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To poster "CF" - a request

k
kim shook Feb 9, 2005 10:14 PM

Below you posted a delicious sounding set of directions for how you roast a chicken. I am going to try your method and would like to know what kind of sauce/jus you prepare to go with the chicken. Thank you so much! Kim

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  1. c
    cf RE: kim shook Feb 10, 2005 12:45 PM

    Hi Kim. I just noticed your post. Thank you for your kind words and I hope you enjoy your results.

    While the chicken is roasting I put the giblets (never the liver) in a saucepan with 2 cups of aseptic packaged low sodium chicken broth. I bring it to a boil, reduce the heat and simmer it for about 20 minutes (right around the first turn of the chicken). Remove and discard the giblets and reduce the broth by half. Strain the broth and reserve.

    When the chicken is finished and resting on a cutting board pour all but a teaspoon of the fat out of the pan. Squeeze the roasted garlic from the skins and add back to the saute pan. I put the pan over medium high heat until the browned bits and garlic are sizzling and then I deglaze with 1/4 cup of dry sherry or white vermouth until a light, syrupy consistency.

    Strain the resulting liquid into the broth and bring the broth to a medium low boil in a saucepan. Taste, adjust seasonings and serve as is for a "jus".

    To bring it to more of a sauce or gravy consistency, remove from heat and whisk 1 tbsp cold butter into the broth until fully incorporated. Repeat until thickened to your liking.

    You could also mix the butter with flour, roll into a ball and continue as above for even greater thickening. Check the seasonings again in case they get somewhat muted by the butter/flour.

    I usually use kosher salt and white pepper when adjusting the seasonings but occaisonally add herbs like marjoram (my favorite) sage or fresh rosemary when the mood strikes.

    Two notes:
    1) Be very careful with the saute pan after you remove it from the oven. I have mistakenly grabbed the handle without an oven mitt at least twice and the burn you receive is shockingly painful.
    2) Empire kosher chickens sometimes come with just the neck included as giblets, sometimes they come with more.

    Extra tip: As the cook make sure you get the two greatest pieces of meat from your chicken for your efforts - the oysters. The oysters are tender, flavorful, round nuggets of white meat located on the back of the chicken right above where the thighs connect to the bird (sort of the love handle area of the chicken). Unbelievably tasty!

    I hope you enjoy the recipe and would love to hear your results.

    cf

    1. c
      cf RE: kim shook Feb 10, 2005 12:50 PM

      Hi Kim. I just noticed your post. Thank you for your kind words and I hope you enjoy your results.

      While the chicken is roasting I put the giblets (never the liver) in a saucepan with 2 cups of aseptic packaged low sodium chicken broth. I bring it to a boil, reduce the heat and simmer it for about 20 minutes (right around the first turn of the chicken). Remove and discard the giblets and reduce the broth by half. Strain the broth and reserve.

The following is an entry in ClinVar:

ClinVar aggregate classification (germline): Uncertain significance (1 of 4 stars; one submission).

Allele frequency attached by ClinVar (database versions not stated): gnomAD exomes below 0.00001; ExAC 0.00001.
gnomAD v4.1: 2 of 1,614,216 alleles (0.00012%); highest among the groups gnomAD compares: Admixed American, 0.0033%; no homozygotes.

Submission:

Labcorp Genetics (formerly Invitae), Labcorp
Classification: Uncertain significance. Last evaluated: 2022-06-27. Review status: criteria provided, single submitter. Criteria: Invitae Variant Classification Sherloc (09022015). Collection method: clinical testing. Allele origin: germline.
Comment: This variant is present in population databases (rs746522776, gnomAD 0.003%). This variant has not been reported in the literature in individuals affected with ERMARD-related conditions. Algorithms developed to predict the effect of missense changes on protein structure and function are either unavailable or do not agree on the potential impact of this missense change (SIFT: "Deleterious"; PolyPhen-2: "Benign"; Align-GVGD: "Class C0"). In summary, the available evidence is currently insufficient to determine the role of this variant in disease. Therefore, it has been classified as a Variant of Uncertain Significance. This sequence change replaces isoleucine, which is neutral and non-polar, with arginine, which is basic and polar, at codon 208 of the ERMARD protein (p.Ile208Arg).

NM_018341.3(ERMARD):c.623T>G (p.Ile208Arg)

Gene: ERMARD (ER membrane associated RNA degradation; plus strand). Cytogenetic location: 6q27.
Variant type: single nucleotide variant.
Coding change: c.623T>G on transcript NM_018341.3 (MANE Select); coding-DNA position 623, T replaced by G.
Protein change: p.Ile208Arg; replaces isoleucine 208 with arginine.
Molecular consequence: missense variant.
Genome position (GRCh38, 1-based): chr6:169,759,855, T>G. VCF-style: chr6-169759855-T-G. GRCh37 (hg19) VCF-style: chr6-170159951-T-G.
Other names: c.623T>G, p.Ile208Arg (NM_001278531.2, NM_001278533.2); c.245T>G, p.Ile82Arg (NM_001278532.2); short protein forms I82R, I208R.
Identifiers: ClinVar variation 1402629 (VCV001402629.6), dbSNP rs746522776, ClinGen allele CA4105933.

When the chicken is finished and resting on a cutting board pour all but a teaspoon of the fat out of the pan. Squeeze the roasted garlic from the skins and add back to the saute pan. I put the pan over medium high heat until the browned bits and garlic are sizzling and then I deglaze with 1/4 cup of dry sherry or white vermouth until a light, syrupy consistency.

      Strain the resulting liquid into the broth and bring the broth to a medium low boil in a saucepan. Taste, adjust seasonings and serve as is for a "jus".

      To bring it to more of a sauce or gravy consistency, remove from heat and whisk 1 tbsp cold butter into the broth until fully incorporated. Repeat until thickened to your liking.

      You could also mix the butter with flour, roll into a ball and continue as above for even greater thickening. Check the seasonings again in case they get somewhat muted by the butter/flour.

      I usually use kosher salt and white pepper when adjusting the seasonings but occaisonally add herbs like marjoram (my favorite) sage or fresh rosemary when the mood strikes.

      Two notes:
      1) Be very careful with the saute pan after you remove it from the oven. I have mistakenly grabbed the handle without an oven mitt at least twice and the burn you receive is shockingly painful.
      2) Empire kosher chickens sometimes come with just the neck included as giblets, sometimes they come with more.

      Extra tip: As the cook make sure you get the two greatest pieces of meat from your chicken for your efforts - the oysters. The oysters are tender, flavorful, round nuggets of white meat located on the back of the chicken right above where the thighs connect to the bird (sort of the love handle area of the chicken). Unbelievably tasty!

      I hope you enjoy the recipe and would love to hear your results.

      cf

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